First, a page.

Law vs. Responsibility

I've been thinking a lot over the last few years about the idea of law versus responsibility. In our society, the lines are often very blurred between the two, and we are encouraged to think of them as the same thing - that if you are following the law, you are being responsible. That if you are breaking the law, you are being irresponsible. In fact, that following the law is the definition of being responsible, and that breaking the law is the definition of being irresponsible.

I think that this view of things is, in fact, very harmful. There are several effects it has that cause a lot of problems in society, make us feel justified in harming each other, and provide a lot of power and profit for the people making up the laws.

Firstly, this view is based on the assumption that all the laws were written with the best interest of the least of humanity in mind. This is simply not the case. Many laws were written specifically to put money in certain peoples' pockets. Many of them were made to support a societal paradigm that, in the end, is harmful to society. Many of them were well-intentioned, but poorly written, or weakened by strong opposition or societal conditions that prevented them passing any other way.

Secondly, it causes us to forget our conscience. We have an innate sense of whether what we are doing is harmful or helpful, whether it is responsible on some level, or reckless. However, when we learn the viewpoint of law as responsibility, we come to simply ignore this innate sense, because it's much easier to just follow a set of rules that tells us what we can and can't do. This has the extremely negative effect of making people perfectly comfortable doing things that should repulse them, because someone either made a law that says it's ok, or someone who has the power or influence to set social rules and norms seems to be saying it's ok.

Thirdly, because we are not tuned in to our conscience, but rather simply following the instituted laws or social rules, we become unable to respond, to resist, to critically evaluate what we're doing. Essentially, we become lemmings, and whatever the political and social norms tell us is ok, we go and do, thinking all the while we're being good, responsible humans, when in fact, we could be causing people irreparable damage.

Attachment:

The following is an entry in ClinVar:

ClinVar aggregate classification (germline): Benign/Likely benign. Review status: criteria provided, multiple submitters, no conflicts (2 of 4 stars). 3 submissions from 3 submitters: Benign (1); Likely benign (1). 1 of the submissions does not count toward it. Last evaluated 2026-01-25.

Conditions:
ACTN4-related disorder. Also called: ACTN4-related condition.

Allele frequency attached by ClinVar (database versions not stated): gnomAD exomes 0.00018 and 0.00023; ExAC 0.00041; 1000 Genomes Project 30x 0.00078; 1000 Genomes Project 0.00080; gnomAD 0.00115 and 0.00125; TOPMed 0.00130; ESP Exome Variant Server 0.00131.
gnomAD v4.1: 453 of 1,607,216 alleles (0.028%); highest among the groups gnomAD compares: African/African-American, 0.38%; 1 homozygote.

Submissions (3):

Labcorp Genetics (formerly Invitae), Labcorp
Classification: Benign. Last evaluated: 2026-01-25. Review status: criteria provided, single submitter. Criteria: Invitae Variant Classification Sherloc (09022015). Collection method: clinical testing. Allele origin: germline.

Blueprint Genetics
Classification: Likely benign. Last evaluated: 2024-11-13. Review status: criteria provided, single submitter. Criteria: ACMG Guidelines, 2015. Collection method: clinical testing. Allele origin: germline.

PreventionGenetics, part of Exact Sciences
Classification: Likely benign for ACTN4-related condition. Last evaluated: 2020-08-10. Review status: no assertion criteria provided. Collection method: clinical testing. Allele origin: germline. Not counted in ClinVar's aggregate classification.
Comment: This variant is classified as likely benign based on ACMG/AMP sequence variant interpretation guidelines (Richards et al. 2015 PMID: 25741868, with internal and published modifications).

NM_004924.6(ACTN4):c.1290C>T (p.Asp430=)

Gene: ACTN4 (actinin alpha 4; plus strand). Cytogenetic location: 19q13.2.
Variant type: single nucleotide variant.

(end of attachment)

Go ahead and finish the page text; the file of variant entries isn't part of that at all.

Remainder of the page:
I'm not saying the law has no value, or is all bad. I do believe it is generally a good idea to follow the law, but I also believe it is critical to think about it, evaluate it, and break it sometimes when it would force you to do something you should not do. I think it is critical to be able to separate following the law from being responsible, so that you can see that, while they sometimes overlap, they are not the same thing.

This applies to political, social and religious law. Any system set up to govern behavior. Because, frankly, nobody has it all right, and everyone has ample opportunity for harboring ulterior motives.



Last night we watched approximately 4,620 vaux swifts swirl around the air and then dive into the chimney of the old boiler at Chapman School in NW Portland.

At one point, a hawk came looking for dinner, and the hundreds (yes, hundreds) of people sitting on the lawn to watch sat in rapt attention as the hawk dove through the cloud of swifts over and over, only to be chased away by the swarm, harried on all sides. Flying past the outer edges of the cloud of swifts, it would then swing around widely and make another impossibly fast dive through the scattering fray. I've rarely seen a crowd so enthralled at any film, drama or music event I've been to. 

As the hawk was attempting to find dinner for itself, the swifts started, in small groups, swirling down the chimney like a genie being sucked back into its bottle. The remaining large group of swifts continued to fend off the hawk, as if the group were sending escape pods into the chimney.

After about 10 minutes of diving, being chased, retreating, diving again, the hawk finally caught its dinner and retreated.

The remaining swifts continued swirling around the air for some time, continuing to send small groups down into the chimney, and finally larger and larger groups would spiral themselves into the small opening. At last, just as it was almost so dark you could no longer see them, there was only a small cloud left high up in the air that you could just make out against the darkening sky, like the cloud of gnats you see across the room in the summer, lazily buzzing away and seemingly doing nothing in particular.